Grit, The Most Overlooked Ingredient of Success: “Learn to say no”

With Jessica (Tyner) Mehta

Authority Magazine
Nov 19, 2018 · 12 min read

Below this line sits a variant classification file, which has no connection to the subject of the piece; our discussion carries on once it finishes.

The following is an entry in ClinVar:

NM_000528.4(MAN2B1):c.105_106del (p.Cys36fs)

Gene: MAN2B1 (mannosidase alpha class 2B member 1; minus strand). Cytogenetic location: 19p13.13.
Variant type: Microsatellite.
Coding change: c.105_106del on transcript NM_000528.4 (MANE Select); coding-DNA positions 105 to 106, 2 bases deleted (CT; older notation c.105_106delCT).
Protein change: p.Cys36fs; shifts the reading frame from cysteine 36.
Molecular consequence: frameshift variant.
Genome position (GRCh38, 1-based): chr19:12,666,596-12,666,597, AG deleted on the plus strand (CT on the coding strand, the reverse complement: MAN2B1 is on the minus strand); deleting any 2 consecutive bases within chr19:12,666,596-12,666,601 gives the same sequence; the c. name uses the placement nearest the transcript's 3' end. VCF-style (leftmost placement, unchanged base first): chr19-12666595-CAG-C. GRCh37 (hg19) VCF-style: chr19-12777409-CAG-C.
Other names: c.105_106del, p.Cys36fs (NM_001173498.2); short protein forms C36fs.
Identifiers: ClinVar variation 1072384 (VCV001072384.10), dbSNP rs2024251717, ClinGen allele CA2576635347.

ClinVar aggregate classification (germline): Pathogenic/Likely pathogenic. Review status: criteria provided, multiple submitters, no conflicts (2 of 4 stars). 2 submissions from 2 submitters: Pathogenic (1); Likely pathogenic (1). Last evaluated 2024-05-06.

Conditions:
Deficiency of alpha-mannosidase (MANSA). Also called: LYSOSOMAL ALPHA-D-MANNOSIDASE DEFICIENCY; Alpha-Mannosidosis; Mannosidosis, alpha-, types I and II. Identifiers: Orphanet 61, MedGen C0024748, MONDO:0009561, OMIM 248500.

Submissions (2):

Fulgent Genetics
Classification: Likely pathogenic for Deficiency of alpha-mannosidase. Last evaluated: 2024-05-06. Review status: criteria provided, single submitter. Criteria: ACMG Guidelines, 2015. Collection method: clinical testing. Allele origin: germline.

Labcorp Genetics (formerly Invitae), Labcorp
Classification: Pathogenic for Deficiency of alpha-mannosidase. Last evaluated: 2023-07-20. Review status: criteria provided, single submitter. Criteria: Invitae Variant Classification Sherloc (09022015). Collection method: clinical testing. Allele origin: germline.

The movements I’m personally nurturing don’t have, in my opinion, the capacity to bring the most amount of good to the most amount of people. Poetry and yoga will likely not be a daily activity for every person, at least within my lifetime. However, these are the spaces in which I have passion and can make the best waves. Still, if I were to consider what would bring the most good to the most people, it’s cognitive reconditioning. That was at the heart of my turn away from an anoretic lifestyle. Humans are consistently told by society, by the media, and often by their friends and family in ways overt and covert that they are not enough. We get the message that we’re too fat, too unattractive, not intelligent enough, not driven enough, simply not enough from the day we’re born. Birth, no matter how “easy” it is, is ultimately a trauma. We are born into and through trauma. It’s natural that we ingest these messages and began to tell them to ourselves. Many people would never talk to a friend or even a stranger the way we talk to ourselves. By consciously and daily practicing positive self-talk, we change ourselves which affects one another and ultimately the world. Be kind to everyone, including yourself.

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